Offshore Gas Safety

Safety has Top Priority for Offshore Gas Industry

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“Nothing to Cry Over”

“If there is a leak in a heat exchanger in a dairy, you get spilled milk — and we all know that’s nothing to cry over”, says Magnus Hoffstein, Alfa Laval’s market unit manager for gas. “But if you have a leak in a gas plant it could lead to deaths, so selecting the right type of equipment cannot be taken lightly. In these cases it’s good to have a strong team including polymer specialists and senior design engineers to discuss the selection with. We obviously want to offer a competitive solution, but we will never compromise on safety.”

Actors in the gas industry have to find a balance between equipment cost and performance, and that balance can depend on the particular application. At a gas–sweetening plant, in one position it is perfectly fine to use a gasketed unit — no hydrogen sulphide, moderate temperatures and reasonable pressures. But in another position in the same plant, the conditions could destroy the polymer gaskets.


“So we make an assessment,” says Hoffstein. “What is the likelihood of a leak and what are the consequences? If the consequences could be fatal, then we only offer our safest solution, the welded Compabloc, even if the customer claims to want a gasketed heat exchanger.”

Safer, but More Expensive

In the vast majority of cases, the customer goes for the safer but more expensive solution. “It’s usually a matter of informing and educating,” says Hoffstein. “The safety awareness throughout the gas business is so high, so it’s fairly easy to get everyone aligned towards reducing risk.” Following its acquisition of Aalborg Industries, Alfa Laval is also a major supplier to the natural gas industry of inert gas systems, which play an important role in safety and are required by law on LNG tankers and elsewhere.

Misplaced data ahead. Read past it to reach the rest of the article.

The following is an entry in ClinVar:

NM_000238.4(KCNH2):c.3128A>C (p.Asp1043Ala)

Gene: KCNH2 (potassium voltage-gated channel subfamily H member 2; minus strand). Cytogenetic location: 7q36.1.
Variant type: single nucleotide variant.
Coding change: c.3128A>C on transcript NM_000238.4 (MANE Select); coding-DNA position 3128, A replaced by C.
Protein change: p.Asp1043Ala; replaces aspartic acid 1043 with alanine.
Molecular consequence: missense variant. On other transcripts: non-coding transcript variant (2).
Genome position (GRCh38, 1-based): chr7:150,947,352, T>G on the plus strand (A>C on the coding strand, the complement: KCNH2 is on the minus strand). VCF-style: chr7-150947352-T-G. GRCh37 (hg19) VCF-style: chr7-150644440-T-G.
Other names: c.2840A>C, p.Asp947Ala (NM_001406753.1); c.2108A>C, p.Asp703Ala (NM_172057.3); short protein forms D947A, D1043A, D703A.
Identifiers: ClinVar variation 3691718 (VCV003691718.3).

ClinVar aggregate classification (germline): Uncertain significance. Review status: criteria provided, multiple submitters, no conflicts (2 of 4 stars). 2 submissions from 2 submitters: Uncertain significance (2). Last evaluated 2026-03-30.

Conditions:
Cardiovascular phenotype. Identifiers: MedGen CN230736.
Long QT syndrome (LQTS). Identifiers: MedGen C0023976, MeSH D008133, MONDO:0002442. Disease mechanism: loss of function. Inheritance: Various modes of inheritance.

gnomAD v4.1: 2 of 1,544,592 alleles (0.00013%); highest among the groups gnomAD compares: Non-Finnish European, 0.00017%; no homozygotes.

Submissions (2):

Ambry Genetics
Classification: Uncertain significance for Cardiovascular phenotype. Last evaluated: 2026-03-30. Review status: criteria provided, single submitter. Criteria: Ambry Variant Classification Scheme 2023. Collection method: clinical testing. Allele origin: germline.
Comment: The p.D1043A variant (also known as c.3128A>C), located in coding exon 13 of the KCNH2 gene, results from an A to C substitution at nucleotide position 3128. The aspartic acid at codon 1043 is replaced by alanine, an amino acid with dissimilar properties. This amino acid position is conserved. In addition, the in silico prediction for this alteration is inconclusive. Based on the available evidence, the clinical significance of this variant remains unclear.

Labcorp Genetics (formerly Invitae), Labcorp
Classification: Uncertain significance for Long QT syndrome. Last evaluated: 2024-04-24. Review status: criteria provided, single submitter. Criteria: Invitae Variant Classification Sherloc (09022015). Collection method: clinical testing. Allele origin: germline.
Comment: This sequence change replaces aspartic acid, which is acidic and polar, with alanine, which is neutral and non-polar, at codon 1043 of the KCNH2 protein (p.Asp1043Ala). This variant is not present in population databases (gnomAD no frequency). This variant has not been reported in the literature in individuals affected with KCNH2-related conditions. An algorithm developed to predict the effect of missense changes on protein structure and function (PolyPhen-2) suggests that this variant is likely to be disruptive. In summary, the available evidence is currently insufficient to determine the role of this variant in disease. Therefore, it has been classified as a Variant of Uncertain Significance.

“We rely on inert gas systems a lot,” says Arnold. “We start out with equipment that is full of air and we want it to be full of hydrocarbons. If we replace the air directly with hydrocarbons, there is a risk of explosion. In these big complex facilities almost universally we displace the air with inert gas first, and then displace the inert gas with hydrocarbons, so that we never have a mixture of air and hydrocarbons.” New safety challenges are being thrown up by the fact that gas is being produced in ever-deeper water. “It’s always harder to control something you can’t see,” says Arnold. “Flow assurance and keeping things from plugging or corroding are much more complex in deep water than they were in shallow water. And of course now we are producing from gas wells 120 kilometres from shore and that creates a whole new bunch of problems.”